A farm in Ontario, where the owner opted for solar panels over wind turbines. (Photo by spanginator via Creative Commons)

As economics shift, wind developers see the light on solar power

Wind energy companies are getting into the solar game.

An ongoing lull in wind projects and falling solar panel prices has wind companies looking to add solar projects to their portfolios.

In the U.S., 2013 is projected to be a lost year for the wind industry, which added more than 13 gigawatts of capacity in 2012 but could do as little as 3 gigawatts this year in the aftermath of the latest uncertainty over the federal wind production tax credit.

Meanwhile, solar is surging. Duke Energy President Gregory Wolf recently predicted that U.S. solar installations could surpass new wind additions this year for the first time ever.

So instead of sitting on their turbines, wind developers are diversifying, hiring solar experts and broadening their portfolios to include photovoltaics.

“I don’t know of a wind company that isn’t at least looking at solar,” says Shanelle Evens Montana, a legislative and regulatory affairs associate for EDF Renewable Energy.

The trend extends throughout the supply chain, from consultants to construction and engineering firms. Some companies are even dropping the word “wind” from their names.

EDF Renewable Energy, a San Diego company with an office in Minneapolis, is developing one of the country’s largest solar-wind hybrid projects in California’s Mojave Desert, pairing a 140-megawatt wind farm with a 143-megawatt solar farm.

Solar is still a relatively small part of EDF’s portfolio — it’s developed less than 300 megawatts of solar compared to more than 3,500 megawatts of wind. But its solar business been growing in recent years with an eye towards the current wind slowdown.

“I think part of it was seeing that [gap],” says Evens Montana. “It was also just seeing positive opportunities.”

A need to diversify

Congress extended the wind production tax credit (PTC) for one year in January, but much of the damage was already done, as uncertainty caused many companies to postpone planning for larger projects. Another factor is the schedule of state renewable mandates — many utilities have already met the early benchmarks.

Those kinds of disruptions have been an unavoidable part of doing business in the renewable energy world, idling industries every few years as incentives come up for renewal.

“I’ve learned over the years we needed to diversify,” says Dan Juhl, a 35-year veteran of the industry who is founder, chairman and CEO of Juhl Wind. “I start planning for the falloff of the PTC the day after they pass it.”

In the past, Juhl Wind diversified its business by adding electrical engineering and operations services for existing wind farms. This time around, it decided to step up its investment in solar and storage technologies.

As much as uncertainty over incentives pushed wind companies to think about other opportunities, the pull of solar power’s rapidly improving economics has been a more important factor.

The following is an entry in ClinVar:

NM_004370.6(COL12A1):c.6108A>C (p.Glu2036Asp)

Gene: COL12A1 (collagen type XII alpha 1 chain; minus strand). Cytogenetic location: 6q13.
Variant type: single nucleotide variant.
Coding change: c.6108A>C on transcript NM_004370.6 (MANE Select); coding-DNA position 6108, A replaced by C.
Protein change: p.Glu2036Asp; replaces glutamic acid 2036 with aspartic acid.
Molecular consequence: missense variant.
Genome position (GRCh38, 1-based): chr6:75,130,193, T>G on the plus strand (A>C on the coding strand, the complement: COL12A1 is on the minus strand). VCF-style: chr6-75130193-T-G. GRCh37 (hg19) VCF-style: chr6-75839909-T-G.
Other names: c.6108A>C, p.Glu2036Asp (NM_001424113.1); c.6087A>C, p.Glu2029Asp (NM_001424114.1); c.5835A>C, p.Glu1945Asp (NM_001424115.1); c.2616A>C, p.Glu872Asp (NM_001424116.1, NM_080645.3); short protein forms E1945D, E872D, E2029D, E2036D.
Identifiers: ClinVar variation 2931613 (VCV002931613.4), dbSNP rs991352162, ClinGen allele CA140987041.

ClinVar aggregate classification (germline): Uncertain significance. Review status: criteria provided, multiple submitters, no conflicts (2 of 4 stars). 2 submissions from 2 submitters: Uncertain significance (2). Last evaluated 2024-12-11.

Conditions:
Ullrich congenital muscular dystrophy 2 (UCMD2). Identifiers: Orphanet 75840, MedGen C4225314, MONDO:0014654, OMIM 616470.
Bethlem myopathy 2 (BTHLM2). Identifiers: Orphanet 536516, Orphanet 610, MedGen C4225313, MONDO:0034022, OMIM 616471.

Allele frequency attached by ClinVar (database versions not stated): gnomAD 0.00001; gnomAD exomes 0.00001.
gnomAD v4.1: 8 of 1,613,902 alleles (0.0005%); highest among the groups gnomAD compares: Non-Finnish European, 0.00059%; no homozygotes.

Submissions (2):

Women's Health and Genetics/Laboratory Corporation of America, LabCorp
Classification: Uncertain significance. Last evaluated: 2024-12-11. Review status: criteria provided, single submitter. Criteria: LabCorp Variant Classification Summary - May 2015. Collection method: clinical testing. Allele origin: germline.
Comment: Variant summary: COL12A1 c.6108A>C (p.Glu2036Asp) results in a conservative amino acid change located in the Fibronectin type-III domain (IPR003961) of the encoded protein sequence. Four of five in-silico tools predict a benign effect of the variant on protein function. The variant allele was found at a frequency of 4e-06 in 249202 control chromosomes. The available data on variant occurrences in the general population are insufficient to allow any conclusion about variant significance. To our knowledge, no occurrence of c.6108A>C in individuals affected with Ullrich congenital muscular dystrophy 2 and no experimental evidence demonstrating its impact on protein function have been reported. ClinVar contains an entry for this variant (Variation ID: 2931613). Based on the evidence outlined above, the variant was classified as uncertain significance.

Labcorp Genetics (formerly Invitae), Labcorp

“The biggest thing was just seeing the dramatic drop in the cost of solar,” says Blake Nixon, president of Geronimo Energy. “We had always had our eyes on entering the solar business once we thought economic viability was within 18 months. Frankly, we were surprised how fast that came up, because costs fell off so fast.”

Earlier this year, the company changed its name from Geronimo Wind and hired a solar professional to build a new solar development unit. It won’t be from scratch, though. That’s because much of its existing expertise easily transfers from wind to solar, Nixon says.

Overlapping skills

Wind companies that already have in-house skills related to GIS mapping, real estate contracts, and transmission issues, for example, are finding those apply to solar. And the customers are often the same, too.

“They don’t line up perfectly, but overall they’ve very similar,” says Evens Montana.

Most of EDF’s solar projects have been in states like California or New Jersey, where policies have driven early adoption of solar power. Evens Montana sees its Midwest solar business growing as the economics continue to improve.

Geronimo Energy has modest solar goals in 2013. It hopes to install 1 or 2 megawatts by the end of the year, compared to 200 megawatts of wind power. Next year, it could do anywhere between 5 and 100 megawatts, with policy being the big variable, Nixon says.

If the Minnesota legislature approves a solar electricity standard, requiring utilities to get 10 percent of their electricity from solar by 2030, it would drive demand for utility-scale projects in addition to the commercial rooftop ones that Geronimo is currently pursuing.

Juhl Wind, meanwhile, believes smaller-scale solar and storage projects will be a source of growth. The company has developed a product called Solar Bank that combines solar and storage for peak-load management and back-up or off-grid power.

“We’re going to be busy this year in all of our fields, but we’re going to be more busy with solar this year,” says Juhl.

Evens Montana expects most wind developers entering the solar market, especially larger companies, will focus on utility-scale projects, which lines up better with their expertise. The synergy they see is similar to the way wind and solar generation can compliment each other on the grid. The wind can still blow even when the sun isn’t shining, and vice versa. That’s why Nixon and other wind developers are optimistic.